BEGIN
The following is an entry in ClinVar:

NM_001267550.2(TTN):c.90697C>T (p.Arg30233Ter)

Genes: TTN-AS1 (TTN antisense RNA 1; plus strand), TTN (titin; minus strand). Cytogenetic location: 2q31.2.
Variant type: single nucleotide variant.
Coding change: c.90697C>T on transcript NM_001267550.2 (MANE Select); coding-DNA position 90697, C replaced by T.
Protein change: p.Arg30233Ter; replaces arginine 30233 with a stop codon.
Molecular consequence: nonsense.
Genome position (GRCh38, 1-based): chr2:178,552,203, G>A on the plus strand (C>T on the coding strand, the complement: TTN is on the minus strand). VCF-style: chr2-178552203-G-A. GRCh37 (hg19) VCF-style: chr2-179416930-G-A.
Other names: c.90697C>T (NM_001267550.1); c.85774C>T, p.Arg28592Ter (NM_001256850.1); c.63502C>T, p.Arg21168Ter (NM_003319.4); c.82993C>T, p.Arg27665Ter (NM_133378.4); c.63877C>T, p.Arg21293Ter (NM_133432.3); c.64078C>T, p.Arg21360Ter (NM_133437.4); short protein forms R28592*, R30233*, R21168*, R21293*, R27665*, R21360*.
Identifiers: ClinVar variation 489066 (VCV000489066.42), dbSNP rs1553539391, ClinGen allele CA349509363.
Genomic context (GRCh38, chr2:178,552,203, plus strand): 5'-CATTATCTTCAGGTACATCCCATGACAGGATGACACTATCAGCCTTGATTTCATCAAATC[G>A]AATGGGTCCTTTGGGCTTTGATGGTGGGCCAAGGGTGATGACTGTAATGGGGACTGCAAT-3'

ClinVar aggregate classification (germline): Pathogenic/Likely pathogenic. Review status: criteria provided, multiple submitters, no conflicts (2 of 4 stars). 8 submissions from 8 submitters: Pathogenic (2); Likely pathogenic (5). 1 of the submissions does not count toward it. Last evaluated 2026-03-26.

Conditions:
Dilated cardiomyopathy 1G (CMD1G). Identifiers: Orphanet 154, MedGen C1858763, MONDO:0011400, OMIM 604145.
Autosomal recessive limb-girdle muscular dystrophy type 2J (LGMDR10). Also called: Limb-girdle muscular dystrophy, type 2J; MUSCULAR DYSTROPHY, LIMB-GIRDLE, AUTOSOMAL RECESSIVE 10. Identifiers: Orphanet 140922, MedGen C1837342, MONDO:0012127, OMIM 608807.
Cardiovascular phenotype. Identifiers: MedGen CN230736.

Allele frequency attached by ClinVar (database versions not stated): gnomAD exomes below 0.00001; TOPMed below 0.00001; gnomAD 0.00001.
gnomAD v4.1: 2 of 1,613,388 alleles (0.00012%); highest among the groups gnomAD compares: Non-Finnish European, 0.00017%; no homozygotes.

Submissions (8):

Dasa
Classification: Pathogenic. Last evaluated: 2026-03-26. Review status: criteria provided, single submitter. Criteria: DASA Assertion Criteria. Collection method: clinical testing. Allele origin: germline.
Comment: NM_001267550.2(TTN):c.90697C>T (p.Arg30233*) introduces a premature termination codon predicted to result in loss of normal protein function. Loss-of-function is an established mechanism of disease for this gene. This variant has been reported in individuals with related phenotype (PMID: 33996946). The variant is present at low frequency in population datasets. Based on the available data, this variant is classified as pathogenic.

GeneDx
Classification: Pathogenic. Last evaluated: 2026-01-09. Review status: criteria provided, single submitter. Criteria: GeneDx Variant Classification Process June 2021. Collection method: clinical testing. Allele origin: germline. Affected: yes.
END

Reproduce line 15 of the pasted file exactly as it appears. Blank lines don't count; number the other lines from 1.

Autosomal recessive limb-girdle muscular dystrophy type 2J (LGMDR10). Also called: Limb-girdle muscular dystrophy, type 2J; MUSCULAR DYSTROPHY, LIMB-GIRDLE, AUTOSOMAL RECESSIVE 10. Identifiers: Orphanet 140922, MedGen C1837342, MONDO:0012127, OMIM 608807.